United States: Painting The Lawn To Have Green Gardens

The heat tightens, the earth is barren, and the new law prohibits watering with the same fluidity as before. But far from content to have languid and withered gardens, Californians have signed up to the fashion of painting their green lawns.

With a simple layer of spray, the grass regains its natural color to the delight of its owners, happy to look again “healthy” events. This form of makeup gains followers every day that the intense drought continues in California – and it’s been four years now.

This is the case of Paula Pearson. Since the Democratic Governor Jerry Brown announced in April exceptional measures to save 25% of water in the absence of rain and the emptying of the reservoirs, this neighbor of Escondido – a town near San Diego – has kept the hose and closed the tap.

The effect has been immediate: the parterre of the entrance of his house has turned yellow and has stopped projecting that home feeling that he likes so much.

“In my opinion, the grass should be green,” tells AFP this blonde haired woman, who protects herself from the sun behind dark glasses.

– A lifestyle –

The first time Paula heard about the possibility of painting the lawn she laughed, but then she thought that it could be a good solution to her problem.

“If I had wanted a yellow garden, I would have replaced it with pebbles,” he says while showing off his land. “But what I want is green grass.”

The garden is a way of life so ingrained among Americans that it is part of its essential architectural structure.

Hundreds of thousands of neighborhoods throughout the country are designed in the same way: houses with a garden in front and one behind (the classic “front yard” and “backyard” in English).

Taking it well is “a reflection of how the owner is,” says Jim Powers, founder of the Lawnlift.

Her clients are people who “do not want to see her dead parterre every time she leaves and arrives home,” she told AFP. “But when it’s forbidden to water, there are few options.”

The significant drought has prompted many residents to replace their Eden by cactus, agaves and other typical plants of the desert climate. To favor this change, some Californian cities like Los Angeles even offer incentives to their citizens.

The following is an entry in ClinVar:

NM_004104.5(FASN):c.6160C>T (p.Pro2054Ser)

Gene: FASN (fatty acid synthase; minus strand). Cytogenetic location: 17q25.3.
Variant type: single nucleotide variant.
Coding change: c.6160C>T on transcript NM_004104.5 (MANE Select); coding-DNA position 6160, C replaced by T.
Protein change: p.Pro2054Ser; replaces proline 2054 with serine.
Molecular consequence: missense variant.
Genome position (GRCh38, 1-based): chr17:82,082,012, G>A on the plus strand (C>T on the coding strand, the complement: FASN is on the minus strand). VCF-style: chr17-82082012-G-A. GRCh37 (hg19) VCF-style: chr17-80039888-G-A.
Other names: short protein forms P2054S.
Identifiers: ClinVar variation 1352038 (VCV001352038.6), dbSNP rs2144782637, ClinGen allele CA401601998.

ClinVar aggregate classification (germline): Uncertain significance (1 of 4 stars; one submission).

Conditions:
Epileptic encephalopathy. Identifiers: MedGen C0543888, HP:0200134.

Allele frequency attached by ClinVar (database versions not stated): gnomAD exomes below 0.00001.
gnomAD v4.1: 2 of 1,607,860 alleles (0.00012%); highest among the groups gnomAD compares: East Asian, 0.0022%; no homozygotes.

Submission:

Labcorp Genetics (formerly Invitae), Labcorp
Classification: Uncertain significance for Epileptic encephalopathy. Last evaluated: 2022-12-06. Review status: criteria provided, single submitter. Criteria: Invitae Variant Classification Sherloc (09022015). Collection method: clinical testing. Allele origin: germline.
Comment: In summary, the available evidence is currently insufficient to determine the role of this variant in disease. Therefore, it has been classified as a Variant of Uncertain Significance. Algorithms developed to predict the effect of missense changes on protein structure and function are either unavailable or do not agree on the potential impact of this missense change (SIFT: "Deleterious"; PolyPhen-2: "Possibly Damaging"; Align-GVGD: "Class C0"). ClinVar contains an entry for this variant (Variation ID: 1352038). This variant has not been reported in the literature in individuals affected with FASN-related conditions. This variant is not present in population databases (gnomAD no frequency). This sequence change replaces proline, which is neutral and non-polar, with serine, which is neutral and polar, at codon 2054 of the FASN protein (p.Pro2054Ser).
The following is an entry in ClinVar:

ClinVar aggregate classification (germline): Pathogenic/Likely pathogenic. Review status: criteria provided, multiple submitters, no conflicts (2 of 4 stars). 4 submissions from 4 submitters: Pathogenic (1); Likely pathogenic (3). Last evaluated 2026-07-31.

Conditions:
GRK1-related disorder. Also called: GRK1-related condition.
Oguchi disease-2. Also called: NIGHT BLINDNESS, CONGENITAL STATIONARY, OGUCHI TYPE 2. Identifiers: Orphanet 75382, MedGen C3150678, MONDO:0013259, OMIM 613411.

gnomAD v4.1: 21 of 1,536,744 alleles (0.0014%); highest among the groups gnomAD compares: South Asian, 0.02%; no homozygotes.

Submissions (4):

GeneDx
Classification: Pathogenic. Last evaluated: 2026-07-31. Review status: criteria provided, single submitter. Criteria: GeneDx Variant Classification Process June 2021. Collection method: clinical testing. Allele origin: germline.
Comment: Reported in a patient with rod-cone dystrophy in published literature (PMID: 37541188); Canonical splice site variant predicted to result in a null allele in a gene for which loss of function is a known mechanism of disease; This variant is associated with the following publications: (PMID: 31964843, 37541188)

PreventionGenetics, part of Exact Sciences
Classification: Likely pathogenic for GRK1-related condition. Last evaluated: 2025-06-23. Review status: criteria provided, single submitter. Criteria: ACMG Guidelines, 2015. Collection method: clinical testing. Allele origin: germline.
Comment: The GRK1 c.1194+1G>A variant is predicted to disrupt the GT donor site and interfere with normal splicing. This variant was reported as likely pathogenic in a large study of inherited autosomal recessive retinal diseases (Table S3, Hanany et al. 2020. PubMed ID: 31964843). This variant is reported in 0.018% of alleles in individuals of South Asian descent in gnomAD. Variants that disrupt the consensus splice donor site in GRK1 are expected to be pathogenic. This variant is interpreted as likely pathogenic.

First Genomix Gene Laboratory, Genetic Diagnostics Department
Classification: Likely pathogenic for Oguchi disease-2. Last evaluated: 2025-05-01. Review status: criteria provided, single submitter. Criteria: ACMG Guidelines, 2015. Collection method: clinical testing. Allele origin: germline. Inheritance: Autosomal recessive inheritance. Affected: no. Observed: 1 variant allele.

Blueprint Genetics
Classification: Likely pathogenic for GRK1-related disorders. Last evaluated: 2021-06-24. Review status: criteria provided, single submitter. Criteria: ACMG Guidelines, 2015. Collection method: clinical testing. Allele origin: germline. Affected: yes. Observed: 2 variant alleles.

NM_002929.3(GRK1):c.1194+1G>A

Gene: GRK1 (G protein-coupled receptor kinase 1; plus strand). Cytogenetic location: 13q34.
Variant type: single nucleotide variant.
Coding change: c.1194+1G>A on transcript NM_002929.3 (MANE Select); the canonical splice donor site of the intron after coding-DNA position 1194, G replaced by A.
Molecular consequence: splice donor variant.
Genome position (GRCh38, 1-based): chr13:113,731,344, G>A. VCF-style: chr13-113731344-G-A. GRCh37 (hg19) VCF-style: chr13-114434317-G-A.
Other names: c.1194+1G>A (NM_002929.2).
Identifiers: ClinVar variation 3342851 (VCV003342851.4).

Governor Brown’s measures also include replacing old appliances with models that save, as well as increasing the prices of invoices to discourage large consumers.

But Power firmly believes that the famous gardens will “survive the drought.”

“In the 70s we lived a similar one (in California), people took their lawns, and after a few years he put them back,” he says.

Magic

With no time to waste, an operator begins the operation in Paula’s garden after mixing in an electric pump the magic potion, a combination of water and natural pigments similar to the cosmetics used by women.

In the blink of an eye, the grass comes back to life, before the fascination of its owner. “I would have this color if I had watered it every day!” He exclaims. “I know because I’ve lived in this house for 25 years.”

The product is non-toxic, lasts 12 weeks and is resistant to rain – although that is not exactly the main threat to California gardens.

The spray has been successful since it came on the market seven years ago, but Power recognizes that the drought has spiked the benefits, especially in the last 12 months.

“Sales doubled this March compared to the previous one,” he explains.

For now, it only exports to Canada, although a few weeks ago it sold products worth $ 15,000 to an Algerian businessman.

“I’m going to have to put a sign in my garden so that my neighbors know that I have painted it, but they will think that I water it every day and they will denounce me,” he warns, while he does not stop taking photos.